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    • thanks for reading, Robin. and your credentials are exactly what? future investments are always speculative. nobody can see the future. but Scissors has expertise in Chinese behavior, and no skin in the game.
      i don’t profess to be an expert on China. he is.
      i didn’t formulate his answers. he did.
      all i did was ask some questions. that’s what reporters do.
      the questions seldom have clear right or wrong answers. Gov. Walker could have the right answers here. he could also be wrong.
      Exxon’s assessment was that in the short term, the LNG project is a money loser. the governor overruled Exxon. does he know more than the most successful private player in the oil and gas game?
      i don’t know.
      personally i think the whole discussion might be irrelevant. the Chinese are now a huge player in the global oil and gas market. it’s pretty staggering how they’ve grown their presence.
      one has to wonder if the CFIUS would let the Chinese further expand their footprint by tying up vast quantities of Alaska gas, and it’s unclear as to what China would do with that gas. you think all those “rural farmers” are converting to gas.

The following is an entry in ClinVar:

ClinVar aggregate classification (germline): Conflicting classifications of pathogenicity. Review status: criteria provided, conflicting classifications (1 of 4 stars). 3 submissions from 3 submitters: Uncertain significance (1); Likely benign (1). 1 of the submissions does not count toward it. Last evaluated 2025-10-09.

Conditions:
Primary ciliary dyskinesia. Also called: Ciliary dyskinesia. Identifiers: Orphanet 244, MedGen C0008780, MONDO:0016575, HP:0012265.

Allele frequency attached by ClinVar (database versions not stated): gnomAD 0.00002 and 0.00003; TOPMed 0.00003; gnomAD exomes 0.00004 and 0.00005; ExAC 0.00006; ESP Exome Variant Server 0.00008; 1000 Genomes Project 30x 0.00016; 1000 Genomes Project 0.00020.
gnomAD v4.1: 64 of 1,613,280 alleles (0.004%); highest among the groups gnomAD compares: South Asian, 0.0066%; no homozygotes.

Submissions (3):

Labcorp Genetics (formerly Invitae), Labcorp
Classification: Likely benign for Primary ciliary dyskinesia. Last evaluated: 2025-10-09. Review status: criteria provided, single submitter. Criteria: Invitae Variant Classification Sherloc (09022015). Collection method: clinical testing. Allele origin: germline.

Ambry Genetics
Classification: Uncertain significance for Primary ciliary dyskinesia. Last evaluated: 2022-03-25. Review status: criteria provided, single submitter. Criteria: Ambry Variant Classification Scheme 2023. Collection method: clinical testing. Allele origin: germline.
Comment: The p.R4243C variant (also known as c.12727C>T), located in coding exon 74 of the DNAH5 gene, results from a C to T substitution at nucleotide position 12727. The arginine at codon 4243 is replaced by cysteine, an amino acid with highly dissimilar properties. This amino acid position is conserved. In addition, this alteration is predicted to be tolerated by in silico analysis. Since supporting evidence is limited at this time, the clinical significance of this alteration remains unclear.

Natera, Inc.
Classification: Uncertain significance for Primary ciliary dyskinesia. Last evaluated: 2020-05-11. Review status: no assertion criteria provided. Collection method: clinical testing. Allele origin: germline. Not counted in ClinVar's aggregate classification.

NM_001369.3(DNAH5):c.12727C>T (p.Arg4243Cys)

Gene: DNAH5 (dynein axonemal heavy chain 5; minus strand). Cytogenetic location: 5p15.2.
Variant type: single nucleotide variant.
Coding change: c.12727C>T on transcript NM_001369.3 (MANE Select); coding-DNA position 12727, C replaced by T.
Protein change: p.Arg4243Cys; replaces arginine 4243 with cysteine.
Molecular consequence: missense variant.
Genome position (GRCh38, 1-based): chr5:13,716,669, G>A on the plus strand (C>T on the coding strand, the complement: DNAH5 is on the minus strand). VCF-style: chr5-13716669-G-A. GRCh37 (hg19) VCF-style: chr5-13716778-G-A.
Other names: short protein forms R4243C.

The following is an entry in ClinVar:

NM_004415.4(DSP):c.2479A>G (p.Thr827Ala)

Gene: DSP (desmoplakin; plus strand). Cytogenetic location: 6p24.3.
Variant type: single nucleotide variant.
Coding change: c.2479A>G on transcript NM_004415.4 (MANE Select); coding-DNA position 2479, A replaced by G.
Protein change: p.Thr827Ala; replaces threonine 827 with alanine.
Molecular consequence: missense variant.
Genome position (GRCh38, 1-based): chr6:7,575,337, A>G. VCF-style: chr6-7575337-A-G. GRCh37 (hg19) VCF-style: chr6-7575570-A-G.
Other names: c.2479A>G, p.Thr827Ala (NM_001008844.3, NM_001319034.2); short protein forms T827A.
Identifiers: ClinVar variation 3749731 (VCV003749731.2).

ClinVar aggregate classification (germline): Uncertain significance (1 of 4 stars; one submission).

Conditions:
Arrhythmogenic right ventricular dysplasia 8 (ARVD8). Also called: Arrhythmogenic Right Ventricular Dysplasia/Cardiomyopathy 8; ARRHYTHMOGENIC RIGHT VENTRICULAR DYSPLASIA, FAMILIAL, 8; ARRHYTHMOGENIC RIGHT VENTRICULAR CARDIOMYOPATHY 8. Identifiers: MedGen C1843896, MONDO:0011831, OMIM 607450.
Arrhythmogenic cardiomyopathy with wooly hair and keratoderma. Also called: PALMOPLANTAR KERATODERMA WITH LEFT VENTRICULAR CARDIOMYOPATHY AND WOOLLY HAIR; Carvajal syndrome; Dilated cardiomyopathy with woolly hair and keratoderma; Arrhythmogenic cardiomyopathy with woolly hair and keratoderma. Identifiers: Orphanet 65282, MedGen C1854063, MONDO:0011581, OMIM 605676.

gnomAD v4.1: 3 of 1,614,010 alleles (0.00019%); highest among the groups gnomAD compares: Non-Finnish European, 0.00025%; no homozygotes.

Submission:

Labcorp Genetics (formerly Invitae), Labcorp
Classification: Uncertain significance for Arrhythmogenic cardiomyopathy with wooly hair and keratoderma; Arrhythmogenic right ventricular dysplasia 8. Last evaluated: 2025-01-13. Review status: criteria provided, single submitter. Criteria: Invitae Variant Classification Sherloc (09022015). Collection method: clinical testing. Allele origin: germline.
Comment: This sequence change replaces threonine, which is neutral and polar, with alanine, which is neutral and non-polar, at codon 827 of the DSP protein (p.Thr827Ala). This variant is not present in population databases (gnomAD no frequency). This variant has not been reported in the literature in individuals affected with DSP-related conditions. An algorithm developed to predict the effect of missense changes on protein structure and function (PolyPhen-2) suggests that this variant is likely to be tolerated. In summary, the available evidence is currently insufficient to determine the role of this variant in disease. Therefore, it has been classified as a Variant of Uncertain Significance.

most of those rural farmers are still burning wood to cook and heat their houses. China is in the midst of a massive rural electrification program. it is a lot cheaper to run power lines than pipelines, and the International Energy Agency forecasts that “average solar PV projects in China become cheaper than both new and existing gas-fired power plants around 2020 and cheaper than new coal-fired capacity and onshore wind by 2030.” (https://www.iea.org/weo/china/)
      so if China electrifies, and sources much of that energy with solar, what do it do with long-term contracts for a bunch of cheap gas?
      is it possible they collect on those contracts and resell the gas at the higher prices of the future, because gas prices will eventually go up?
      now that would be the perfect Alaska deal.
      are you by any chance in the employ of the Chinese? i only ask because of your observation that “Alaska needs to work with an entity that is far bigger than Exxon.”
      i’m no fan of Exxon, but i’m not real comfortable with the idea the state of Alaska should be embracing China too tightly. China’s record on human rights and democracy isn’t good. (https://www.hrw.org/world-report/2017/country-chapters/china-and-tibet)

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  7. Why would anybody buy $10/therm gas when the World is awash in $2-3/therm gas? Alaska oil was only developed for geopolitical reasons, reasons that don’t really obtain anymore, and the only reason Alaska oil has any economic viability today is that the infrastructure is already in place and paid for.